These clues are more than enough proof that Ligeia is indeed the narrator’s hallucination, and since Ligeia is proven to be a fantasy, her death is merely the inability of the narrator to sustain his hallucination (Gargano 339). Nevertheless, the narrator is crushed by his loss; he leaves his home in the Rhine to look for a body for Ligeia to inhabit because he truly believes that Ligeia is real, has died, and can be reincarnated. He marries a real person, Rowena, and moves into a rundown abbey in his mad attempt to allow Ligeia to take over Rowena’s body (Davis & Davis 174 and Poe 5-6).

The narrator takes Rowena as a wife to supply a body for Ligeia to return to him. His plan is to weaken Rowena to the point of sickness, so that his mind will accept the ‘death’ of Rowena and the return of Ligeia, while he will consciously be none the wiser that he is the mastermind. To weaken Rowena, the narrator mentally tortures her with both his treatment of her and the decorations of the bridal chamber.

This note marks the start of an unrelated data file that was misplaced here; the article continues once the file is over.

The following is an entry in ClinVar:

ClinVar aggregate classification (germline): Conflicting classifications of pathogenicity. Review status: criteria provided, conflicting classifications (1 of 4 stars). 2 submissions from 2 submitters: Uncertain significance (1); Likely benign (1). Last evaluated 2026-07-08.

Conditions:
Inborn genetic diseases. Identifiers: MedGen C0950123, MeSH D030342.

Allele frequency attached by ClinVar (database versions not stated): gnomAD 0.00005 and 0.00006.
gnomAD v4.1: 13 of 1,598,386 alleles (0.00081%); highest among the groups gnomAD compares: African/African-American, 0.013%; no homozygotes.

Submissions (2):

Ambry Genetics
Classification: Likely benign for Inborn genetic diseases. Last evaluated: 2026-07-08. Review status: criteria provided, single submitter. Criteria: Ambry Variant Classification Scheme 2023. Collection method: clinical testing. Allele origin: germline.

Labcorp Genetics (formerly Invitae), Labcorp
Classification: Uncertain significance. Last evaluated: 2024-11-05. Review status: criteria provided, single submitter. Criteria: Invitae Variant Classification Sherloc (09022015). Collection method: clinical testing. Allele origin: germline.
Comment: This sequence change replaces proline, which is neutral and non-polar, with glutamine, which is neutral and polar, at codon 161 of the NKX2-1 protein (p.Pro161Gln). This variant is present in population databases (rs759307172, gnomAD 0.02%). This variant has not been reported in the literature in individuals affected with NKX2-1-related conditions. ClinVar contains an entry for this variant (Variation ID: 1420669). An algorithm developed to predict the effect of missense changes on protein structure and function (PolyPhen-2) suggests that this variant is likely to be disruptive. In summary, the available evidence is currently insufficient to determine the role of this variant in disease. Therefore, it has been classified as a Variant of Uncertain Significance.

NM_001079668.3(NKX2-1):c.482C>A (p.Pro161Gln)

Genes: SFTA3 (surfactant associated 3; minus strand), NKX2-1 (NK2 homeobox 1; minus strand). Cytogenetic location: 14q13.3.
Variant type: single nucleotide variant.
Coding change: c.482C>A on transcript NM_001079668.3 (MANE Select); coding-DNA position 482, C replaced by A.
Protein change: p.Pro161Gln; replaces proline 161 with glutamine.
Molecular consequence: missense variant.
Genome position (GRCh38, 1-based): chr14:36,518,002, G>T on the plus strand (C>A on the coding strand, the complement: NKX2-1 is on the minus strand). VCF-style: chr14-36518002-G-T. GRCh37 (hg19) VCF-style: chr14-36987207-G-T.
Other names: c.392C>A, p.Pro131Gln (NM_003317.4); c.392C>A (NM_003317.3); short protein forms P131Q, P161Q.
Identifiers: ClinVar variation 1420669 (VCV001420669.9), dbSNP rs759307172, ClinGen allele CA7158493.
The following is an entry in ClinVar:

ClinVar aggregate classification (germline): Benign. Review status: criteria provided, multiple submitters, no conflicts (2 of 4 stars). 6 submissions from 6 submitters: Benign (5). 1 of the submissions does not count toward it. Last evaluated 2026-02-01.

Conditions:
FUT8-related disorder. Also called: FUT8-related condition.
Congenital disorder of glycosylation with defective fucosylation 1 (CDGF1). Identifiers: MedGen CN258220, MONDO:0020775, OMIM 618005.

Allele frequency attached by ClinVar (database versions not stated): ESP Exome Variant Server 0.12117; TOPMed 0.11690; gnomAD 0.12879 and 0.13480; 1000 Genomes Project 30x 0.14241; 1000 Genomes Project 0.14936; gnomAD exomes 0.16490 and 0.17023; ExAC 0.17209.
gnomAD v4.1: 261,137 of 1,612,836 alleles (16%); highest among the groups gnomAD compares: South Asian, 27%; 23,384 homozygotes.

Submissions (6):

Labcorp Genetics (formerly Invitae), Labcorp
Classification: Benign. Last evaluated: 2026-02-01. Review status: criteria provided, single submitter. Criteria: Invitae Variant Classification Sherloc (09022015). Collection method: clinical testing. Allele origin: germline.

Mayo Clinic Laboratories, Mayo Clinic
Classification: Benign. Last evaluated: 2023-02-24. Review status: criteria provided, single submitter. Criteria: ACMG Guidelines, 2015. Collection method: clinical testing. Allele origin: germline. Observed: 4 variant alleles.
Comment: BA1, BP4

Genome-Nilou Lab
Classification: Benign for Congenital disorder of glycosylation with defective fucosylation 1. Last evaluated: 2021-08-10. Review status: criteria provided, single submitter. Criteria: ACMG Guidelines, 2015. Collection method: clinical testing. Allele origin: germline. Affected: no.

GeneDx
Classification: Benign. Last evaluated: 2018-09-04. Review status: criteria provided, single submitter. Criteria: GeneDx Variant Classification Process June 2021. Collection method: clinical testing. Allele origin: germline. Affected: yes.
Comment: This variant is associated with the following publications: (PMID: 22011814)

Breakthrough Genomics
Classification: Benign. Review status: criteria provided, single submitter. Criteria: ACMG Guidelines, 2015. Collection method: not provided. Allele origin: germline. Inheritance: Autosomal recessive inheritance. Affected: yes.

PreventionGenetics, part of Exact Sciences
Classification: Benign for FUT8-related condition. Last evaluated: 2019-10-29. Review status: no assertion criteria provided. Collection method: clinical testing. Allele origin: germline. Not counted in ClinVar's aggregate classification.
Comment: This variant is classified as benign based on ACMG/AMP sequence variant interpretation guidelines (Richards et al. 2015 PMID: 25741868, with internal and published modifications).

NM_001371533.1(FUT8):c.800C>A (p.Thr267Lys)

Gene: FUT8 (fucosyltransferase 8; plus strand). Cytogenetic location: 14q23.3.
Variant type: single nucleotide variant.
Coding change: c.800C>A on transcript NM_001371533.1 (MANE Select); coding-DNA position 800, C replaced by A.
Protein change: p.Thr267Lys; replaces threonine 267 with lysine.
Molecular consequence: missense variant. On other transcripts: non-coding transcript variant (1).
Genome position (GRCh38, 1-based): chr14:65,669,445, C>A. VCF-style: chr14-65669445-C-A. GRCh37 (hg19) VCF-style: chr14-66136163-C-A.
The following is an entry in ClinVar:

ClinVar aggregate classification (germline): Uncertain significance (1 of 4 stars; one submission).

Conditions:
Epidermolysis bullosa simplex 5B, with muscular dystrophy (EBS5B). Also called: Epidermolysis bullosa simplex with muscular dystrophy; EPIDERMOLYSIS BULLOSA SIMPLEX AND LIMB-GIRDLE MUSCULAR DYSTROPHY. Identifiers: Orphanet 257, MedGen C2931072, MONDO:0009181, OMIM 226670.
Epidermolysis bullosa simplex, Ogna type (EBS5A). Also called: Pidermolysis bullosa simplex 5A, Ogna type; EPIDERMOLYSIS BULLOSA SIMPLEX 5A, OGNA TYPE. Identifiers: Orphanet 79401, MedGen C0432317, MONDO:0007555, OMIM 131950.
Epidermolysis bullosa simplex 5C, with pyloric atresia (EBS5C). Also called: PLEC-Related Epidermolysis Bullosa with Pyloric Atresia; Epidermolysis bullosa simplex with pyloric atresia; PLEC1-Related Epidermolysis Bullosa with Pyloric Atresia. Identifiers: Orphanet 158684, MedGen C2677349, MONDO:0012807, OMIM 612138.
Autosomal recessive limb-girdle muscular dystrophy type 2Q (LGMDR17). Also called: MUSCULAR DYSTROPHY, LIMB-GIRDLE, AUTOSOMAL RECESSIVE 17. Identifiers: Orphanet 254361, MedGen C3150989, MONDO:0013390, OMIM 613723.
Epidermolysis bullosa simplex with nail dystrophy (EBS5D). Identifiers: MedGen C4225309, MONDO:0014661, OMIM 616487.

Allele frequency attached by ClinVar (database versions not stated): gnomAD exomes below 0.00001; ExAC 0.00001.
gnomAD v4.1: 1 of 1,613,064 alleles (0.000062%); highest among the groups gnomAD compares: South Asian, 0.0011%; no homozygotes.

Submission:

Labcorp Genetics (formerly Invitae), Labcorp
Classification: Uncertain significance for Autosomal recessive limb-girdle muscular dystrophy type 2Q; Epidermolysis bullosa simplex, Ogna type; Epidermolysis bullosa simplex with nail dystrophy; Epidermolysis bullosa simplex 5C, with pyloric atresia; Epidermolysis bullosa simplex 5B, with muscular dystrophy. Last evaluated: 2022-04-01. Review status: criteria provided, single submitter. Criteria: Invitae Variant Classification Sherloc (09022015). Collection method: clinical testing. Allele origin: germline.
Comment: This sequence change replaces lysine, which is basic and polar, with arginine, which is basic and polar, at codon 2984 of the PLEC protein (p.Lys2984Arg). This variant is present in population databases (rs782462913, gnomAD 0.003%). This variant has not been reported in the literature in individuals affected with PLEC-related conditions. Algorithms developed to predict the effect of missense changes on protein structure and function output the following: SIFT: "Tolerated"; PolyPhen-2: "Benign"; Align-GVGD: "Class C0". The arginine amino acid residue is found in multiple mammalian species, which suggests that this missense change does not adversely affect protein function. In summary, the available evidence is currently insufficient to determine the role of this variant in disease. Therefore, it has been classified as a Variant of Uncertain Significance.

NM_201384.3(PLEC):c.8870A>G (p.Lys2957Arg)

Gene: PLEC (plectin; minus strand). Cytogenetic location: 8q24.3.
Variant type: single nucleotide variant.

The narrator treats his new wife like a prisoner, with no affection and little attention. In describing his treatment of her, he says, “That my wife dreaded the fierce moodiness of my temper—that she shunned me and loved me but little—I could not help perceiving; but it gave me rather pleasure than otherwise. I loathed her with a hatred belonging more to demon than to man” (Poe 7). Because of this horrible treatment, Rowena is broken to the point that she avoids her husband and most likely all human contact, making her mind susceptible to the torture of the bridal chamber.

The bridal chamber is described by James Gargano as a true “chamber of horrors” that the narrator takes particular care in decorating (340). It is in a tower of the abbey and has only one dark-tinted window that casts a strange color over the rest of the room. There are five “gigantic sarcophagus of black granite” in the chamber (Poe 6). Perhaps the crowning glory of the narrator’s decorations is the curtains. The curtains have grotesque figures that will produce optical illusions when the wind moves them (Basler 369 and Poe 6). This room’s decorations would certainly be enough to frighten any young bride, so Rowena’s exposure to the room, after being treated so dreadfully, would have a pronounced negative effect on her psyche.